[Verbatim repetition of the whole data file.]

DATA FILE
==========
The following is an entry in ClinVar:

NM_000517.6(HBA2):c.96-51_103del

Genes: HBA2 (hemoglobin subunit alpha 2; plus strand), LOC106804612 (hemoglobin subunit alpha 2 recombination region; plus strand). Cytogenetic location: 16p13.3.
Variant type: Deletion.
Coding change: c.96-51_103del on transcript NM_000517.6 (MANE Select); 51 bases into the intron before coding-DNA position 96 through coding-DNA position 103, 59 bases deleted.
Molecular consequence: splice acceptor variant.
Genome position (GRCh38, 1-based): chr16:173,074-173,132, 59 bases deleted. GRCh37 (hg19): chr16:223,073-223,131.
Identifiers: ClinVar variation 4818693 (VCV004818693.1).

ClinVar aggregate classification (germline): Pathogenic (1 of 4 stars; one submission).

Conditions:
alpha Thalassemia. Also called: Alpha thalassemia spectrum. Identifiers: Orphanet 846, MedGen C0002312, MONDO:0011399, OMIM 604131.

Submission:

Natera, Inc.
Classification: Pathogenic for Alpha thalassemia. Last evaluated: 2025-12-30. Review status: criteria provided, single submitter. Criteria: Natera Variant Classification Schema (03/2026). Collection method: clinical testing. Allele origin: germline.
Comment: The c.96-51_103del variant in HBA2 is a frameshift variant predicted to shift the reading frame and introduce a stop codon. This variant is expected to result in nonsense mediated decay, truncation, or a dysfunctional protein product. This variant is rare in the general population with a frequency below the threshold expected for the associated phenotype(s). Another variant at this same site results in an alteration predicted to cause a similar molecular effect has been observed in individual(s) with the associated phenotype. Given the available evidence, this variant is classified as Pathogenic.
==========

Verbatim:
The following is an entry in ClinVar:

NM_000517.6(HBA2):c.96-51_103del

Genes: HBA2 (hemoglobin subunit alpha 2; plus strand), LOC106804612 (hemoglobin subunit alpha 2 recombination region; plus strand). Cytogenetic location: 16p13.3.
Variant type: Deletion.
Coding change: c.96-51_103del on transcript NM_000517.6 (MANE Select); 51 bases into the intron before coding-DNA position 96 through coding-DNA position 103, 59 bases deleted.
Molecular consequence: splice acceptor variant.
Genome position (GRCh38, 1-based): chr16:173,074-173,132, 59 bases deleted. GRCh37 (hg19): chr16:223,073-223,131.
Identifiers: ClinVar variation 4818693 (VCV004818693.1).

ClinVar aggregate classification (germline): Pathogenic (1 of 4 stars; one submission).

Conditions:
alpha Thalassemia. Also called: Alpha thalassemia spectrum. Identifiers: Orphanet 846, MedGen C0002312, MONDO:0011399, OMIM 604131.

Submission:

Natera, Inc.
Classification: Pathogenic for Alpha thalassemia. Last evaluated: 2025-12-30. Review status: criteria provided, single submitter. Criteria: Natera Variant Classification Schema (03/2026). Collection method: clinical testing. Allele origin: germline.
Comment: The c.96-51_103del variant in HBA2 is a frameshift variant predicted to shift the reading frame and introduce a stop codon. This variant is expected to result in nonsense mediated decay, truncation, or a dysfunctional protein product. This variant is rare in the general population with a frequency below the threshold expected for the associated phenotype(s). Another variant at this same site results in an alteration predicted to cause a similar molecular effect has been observed in individual(s) with the associated phenotype. Given the available evidence, this variant is classified as Pathogenic.